Battle of Charlotte

Research by Sarah Safrit

  1. Letter from William Lee Davidson to Horatio Gates, September 26, 1780


This is a very brief letter from General William Lee Davidson to General Horatio Gates on the first day of the Battle of Charlotte. General Davidson notes that at eleven o’clock the British forces marched into Charlotte. The Patriot forces were severely outnumbered by the British. General Davidson was in retreat at this time while Col. Davie was confronting the British forces that had entered Charlotte. There were about 300 reinforcements sent to help Col. Davie. (Image is of Horatio Gates)

To read the complete letter, click here.

2. Letter from Jethro Sumner to Horatio Gates, September 29, 1780


This document is a letter from General Jethro Sumner to General Horatio Gates a few days after the Battle of Charlotte began. General Sumner noted that the British troops were still in Charlotte with about 2,000 soldiers. Sumner’s troops were in retreat but he ordered Col. Davie of the Light Horse and Col. Taylor with 200 Horse to prevent the British from stealing goods from the local people. Sumner also ordered these forces to gather as much information about the strength of the British forces as they could. General Sumner mentions that the Patriot troops killed 22 British soldiers when the British took Charlotte and even more people were wounded. General Sumner was asked for advice from General Gates on how to continue with the Battle of Charlotte. (Image is of Colonel William Davie)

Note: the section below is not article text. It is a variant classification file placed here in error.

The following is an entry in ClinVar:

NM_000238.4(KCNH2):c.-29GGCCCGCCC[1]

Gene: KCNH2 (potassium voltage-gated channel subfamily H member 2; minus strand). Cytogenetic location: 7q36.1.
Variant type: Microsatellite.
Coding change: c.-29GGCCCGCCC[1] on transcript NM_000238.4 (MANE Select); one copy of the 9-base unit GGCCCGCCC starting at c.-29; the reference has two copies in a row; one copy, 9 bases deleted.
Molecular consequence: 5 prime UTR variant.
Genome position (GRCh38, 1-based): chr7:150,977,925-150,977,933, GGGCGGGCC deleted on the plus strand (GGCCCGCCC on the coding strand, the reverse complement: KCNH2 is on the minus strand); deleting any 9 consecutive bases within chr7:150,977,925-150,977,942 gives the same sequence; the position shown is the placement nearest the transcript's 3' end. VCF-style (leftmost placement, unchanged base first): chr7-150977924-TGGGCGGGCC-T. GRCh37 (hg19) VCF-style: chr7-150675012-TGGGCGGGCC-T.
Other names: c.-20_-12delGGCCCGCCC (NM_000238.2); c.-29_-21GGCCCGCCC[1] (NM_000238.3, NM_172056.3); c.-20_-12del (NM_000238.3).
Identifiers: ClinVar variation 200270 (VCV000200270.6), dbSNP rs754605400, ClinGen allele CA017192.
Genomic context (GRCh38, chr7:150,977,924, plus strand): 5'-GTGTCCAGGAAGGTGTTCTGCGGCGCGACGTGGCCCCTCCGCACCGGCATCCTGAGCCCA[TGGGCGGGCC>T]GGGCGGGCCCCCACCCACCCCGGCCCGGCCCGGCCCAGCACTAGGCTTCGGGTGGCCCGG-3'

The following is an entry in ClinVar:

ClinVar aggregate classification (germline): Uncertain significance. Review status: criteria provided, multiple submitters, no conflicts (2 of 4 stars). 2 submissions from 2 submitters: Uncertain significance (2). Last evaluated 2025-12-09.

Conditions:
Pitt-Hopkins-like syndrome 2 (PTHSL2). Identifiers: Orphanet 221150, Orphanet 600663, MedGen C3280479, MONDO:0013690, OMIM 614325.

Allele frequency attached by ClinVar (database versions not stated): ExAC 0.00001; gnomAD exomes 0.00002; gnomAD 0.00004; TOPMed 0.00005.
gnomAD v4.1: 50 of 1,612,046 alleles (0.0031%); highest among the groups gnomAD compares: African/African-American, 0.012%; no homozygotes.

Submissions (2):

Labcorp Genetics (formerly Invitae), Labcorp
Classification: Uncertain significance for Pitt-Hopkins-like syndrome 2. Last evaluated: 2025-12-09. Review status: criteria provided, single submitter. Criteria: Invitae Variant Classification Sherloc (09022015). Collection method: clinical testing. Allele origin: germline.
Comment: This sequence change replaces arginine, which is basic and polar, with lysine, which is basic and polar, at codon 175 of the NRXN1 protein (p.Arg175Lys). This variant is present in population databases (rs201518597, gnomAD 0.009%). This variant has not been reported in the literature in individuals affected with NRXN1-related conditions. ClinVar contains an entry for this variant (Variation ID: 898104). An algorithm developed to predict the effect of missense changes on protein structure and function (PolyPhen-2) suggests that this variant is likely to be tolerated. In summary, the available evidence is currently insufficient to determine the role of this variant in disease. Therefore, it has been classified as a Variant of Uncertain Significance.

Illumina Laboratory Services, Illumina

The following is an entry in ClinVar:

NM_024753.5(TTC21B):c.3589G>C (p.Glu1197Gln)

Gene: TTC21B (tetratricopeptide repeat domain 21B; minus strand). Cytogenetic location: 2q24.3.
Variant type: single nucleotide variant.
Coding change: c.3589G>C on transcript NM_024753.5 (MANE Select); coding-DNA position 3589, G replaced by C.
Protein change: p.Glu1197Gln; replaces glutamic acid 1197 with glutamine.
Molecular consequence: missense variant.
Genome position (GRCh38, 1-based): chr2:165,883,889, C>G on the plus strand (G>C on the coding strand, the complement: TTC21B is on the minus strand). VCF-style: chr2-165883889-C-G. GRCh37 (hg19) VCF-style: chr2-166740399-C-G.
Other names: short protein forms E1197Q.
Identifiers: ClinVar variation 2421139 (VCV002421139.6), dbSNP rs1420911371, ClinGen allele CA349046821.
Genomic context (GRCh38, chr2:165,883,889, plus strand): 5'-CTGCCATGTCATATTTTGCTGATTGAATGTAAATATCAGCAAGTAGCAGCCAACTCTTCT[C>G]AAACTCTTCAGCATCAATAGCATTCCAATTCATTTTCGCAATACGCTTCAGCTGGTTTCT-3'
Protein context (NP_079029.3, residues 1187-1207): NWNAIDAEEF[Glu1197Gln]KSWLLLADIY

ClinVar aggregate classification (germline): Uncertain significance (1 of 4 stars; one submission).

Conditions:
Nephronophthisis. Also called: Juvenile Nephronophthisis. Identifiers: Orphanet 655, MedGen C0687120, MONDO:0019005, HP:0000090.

To read the complete account, click here.

3. Minutes of a Continental Army Council of War, November 25, 1780


This document represents the minutes from a Council of War that was held at the Camp at New Providence, North Carolina, November 25, 1780. There were nine military personnel at this meeting. The Commander in Chief, one Major, three Generals, two Colonels and two Lt. Colonels. The Commander in Chief gathered these individuals together to decide where the Continental Army should be placed next. Eight of the nine members agreed that the Army should be placed at or near Charlotte. This document is significant to the Battle of Charlotte because the outcome of this battle was a draw, so these individuals were nervous that the British troops would come back, and this area needed to be protected. (Image of Major General William Smallwood.)

To read the minutes, click here.